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October 18, 2023
According to research presented in “Atomic Habits” by James Clear, 40%-50% of what you do, what I do and what your employees do is habit. It's not the product of conscious thought; habits aren’t as involuntary as breathing, but they nonetheless recur consistently.
In this bestselling book, Clear utilizes the examples of two incredibly successful sports organizations that started out in a losing position—the British cycling team in the early 2000s and the L.A. Lakers basketball team—to demonstrate that marginal changes in habits over time add up to big results.
Clear’s definition of habit boils down to “a reliable solution to recurring challenges in our environments.” The conscious mind is a bottleneck; it can only handle one thought at a time. There are plenty of people who claim they can multitask, but not even computers can multitask—they simply alternate tasks more effectively than we do. They give the appearance of multitasking, but they don’t.
Since the conscious mind can only hold one thought at a time, we develop habits to free up mental capacity and provide the opportunity for better and more thinking. At their most basic, habits clear up clutter so your conscious mind can be more active and effective.
Clear offers step-by-step plans for building better habits. One of the big barriers to changing habits is that we tend to start with the big goals: “In 2023, I'm going to run a marathon!” But we neglect to also take into account the big hurdles, such as having not run a step in the last decade. Or you say, “I'm going to write a book!” having not written anything since high school.
Dave Brailsford came along to the British Cycling team leadership in 2003, touting a strategy called the “aggregation of marginal gains.” This means he focused on 1% improvements across all aspects of the team’s performance. They looked at everything: the bike seats, the tires, the team uniforms and recovery techniques. They even went so far as to provide heated shorts for cyclists so their muscles would warm to the optimum temperature for peak performance.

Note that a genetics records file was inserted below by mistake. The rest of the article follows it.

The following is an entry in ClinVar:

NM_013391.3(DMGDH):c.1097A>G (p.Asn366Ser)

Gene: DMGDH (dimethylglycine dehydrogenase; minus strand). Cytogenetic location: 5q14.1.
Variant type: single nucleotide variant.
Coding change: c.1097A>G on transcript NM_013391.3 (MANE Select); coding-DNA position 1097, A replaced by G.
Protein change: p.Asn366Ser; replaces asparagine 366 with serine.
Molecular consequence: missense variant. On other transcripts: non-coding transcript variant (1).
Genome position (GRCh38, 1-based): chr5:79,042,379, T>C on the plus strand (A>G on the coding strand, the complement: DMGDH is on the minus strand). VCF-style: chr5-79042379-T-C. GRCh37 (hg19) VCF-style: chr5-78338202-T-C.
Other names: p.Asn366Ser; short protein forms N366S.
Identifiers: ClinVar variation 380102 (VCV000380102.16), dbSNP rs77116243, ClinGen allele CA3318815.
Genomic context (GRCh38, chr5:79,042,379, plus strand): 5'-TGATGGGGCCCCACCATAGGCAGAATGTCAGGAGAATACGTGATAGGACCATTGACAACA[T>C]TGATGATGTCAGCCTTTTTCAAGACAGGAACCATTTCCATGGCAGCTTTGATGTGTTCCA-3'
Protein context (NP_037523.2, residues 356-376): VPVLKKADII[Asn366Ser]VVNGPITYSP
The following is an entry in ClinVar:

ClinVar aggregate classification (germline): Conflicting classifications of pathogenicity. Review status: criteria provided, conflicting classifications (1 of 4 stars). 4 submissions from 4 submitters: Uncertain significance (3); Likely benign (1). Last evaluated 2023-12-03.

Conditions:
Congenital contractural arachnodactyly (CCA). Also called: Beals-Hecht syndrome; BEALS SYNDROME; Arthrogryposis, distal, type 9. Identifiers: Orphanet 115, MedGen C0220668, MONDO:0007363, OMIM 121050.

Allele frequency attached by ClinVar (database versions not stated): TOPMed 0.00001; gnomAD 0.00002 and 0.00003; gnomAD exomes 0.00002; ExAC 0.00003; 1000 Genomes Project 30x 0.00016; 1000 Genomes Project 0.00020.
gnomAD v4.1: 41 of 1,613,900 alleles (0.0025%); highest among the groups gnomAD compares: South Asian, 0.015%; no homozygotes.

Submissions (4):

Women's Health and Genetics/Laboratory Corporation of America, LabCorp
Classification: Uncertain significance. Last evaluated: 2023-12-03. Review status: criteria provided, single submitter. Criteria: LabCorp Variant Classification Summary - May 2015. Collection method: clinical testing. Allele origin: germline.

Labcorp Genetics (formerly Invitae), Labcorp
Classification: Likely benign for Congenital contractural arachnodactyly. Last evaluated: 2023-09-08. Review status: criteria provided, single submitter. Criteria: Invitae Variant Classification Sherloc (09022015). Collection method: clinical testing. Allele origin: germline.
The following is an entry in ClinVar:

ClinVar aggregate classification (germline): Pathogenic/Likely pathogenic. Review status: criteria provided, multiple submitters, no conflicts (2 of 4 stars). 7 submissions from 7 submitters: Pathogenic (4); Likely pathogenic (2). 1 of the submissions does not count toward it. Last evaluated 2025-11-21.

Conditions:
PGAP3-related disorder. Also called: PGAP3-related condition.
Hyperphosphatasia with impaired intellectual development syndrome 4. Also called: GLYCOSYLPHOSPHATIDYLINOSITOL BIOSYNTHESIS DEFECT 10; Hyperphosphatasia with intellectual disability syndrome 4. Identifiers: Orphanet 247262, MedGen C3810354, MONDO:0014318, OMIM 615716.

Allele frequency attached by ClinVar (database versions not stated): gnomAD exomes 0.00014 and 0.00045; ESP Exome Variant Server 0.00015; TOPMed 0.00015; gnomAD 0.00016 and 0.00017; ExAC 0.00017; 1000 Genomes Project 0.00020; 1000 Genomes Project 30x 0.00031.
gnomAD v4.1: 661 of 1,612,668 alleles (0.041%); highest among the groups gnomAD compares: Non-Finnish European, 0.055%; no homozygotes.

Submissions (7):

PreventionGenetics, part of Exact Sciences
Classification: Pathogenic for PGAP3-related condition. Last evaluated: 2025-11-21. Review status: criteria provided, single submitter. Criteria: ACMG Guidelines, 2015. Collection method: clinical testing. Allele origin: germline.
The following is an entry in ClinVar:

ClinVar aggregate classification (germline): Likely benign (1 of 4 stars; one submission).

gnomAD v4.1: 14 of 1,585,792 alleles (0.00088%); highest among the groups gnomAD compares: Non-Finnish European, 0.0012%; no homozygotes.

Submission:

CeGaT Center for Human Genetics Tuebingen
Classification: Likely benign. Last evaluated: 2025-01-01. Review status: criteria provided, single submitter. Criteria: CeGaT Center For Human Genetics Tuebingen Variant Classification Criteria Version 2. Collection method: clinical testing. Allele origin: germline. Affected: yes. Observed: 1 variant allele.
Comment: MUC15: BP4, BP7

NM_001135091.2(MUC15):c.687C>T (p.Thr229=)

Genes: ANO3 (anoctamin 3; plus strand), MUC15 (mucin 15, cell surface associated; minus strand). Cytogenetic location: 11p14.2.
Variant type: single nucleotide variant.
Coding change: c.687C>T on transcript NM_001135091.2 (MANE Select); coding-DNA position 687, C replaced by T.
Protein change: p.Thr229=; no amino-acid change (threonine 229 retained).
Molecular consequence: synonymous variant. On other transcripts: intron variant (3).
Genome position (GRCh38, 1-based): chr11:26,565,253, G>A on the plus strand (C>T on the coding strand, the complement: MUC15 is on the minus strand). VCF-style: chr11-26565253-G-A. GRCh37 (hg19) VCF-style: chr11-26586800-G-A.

The cumulative results of these arguably minute improvements were amazing. Only five years after Brailsford’s hiring, the British cycling team dominated the 2008 Olympics. In 2012, they set nine Olympic and seven world records. British cyclists won the Tour de France five of the next six years.
Clear proposes something similar, boiling it down to the “two-minute rule”: When attempting to change a habit, any new behavior should take less than two minutes to perform.
For the marathon example, what could the two-minute habit be? “I'm going to put my running shoes and socks right beside the bed so that when I get up in the morning, my feet almost fall right into the shoes,” you could decide. That will be enough to get you started. One successful morning run turns into another, and soon you’re well on your way to training enough for a marathon.
These marginal improvements every day can produce lasting results.
Following a disappointing 1985-1986 season, L.A. Lakers coach Pat Riley implemented a program called Career Best Effort (CBE) and recorded the stats of his players from high school to the current day. Riley’s goal was to "improve their output by 1% over the course of a season."
In that sense, Pat Riley preempted James Clear by a few decades. As part of Riley’s CBE tactic, the Lakers measured not only hard numbers but also subjective areas including spirituality, mental and physical effort. If a player exceeded his career-best performance by just 1% throughout the season, then he had achieved his CBE.
Using this strategy, Riley was able to extract a bit more effort from his already excellent players, and they went on to win the championship and repeat in 1986-1987. Riley and the team didn't rely on talent alone, but instead on a program specifically designed to make the most of every player.
As business owners and leaders, we’re constantly reading about the importance of written, definable and actionable business plans. They represent your opportunity to have a CBE program like Pat Riley and the Lakers where you consciously try to pull out 1% more talent from your already talented people. What could you and your company accomplish if you focused on small improvements instead of shooting for the moon at the outset?
Clear writes that if you get 1% better each day throughout the year, you’ll end up 37 times better. If you get 1% worse each day, your performance declines to nearly zero. Focusing on improving small habits can produce huge results.
Co-Founder/President, Family Business Institute, Inc.
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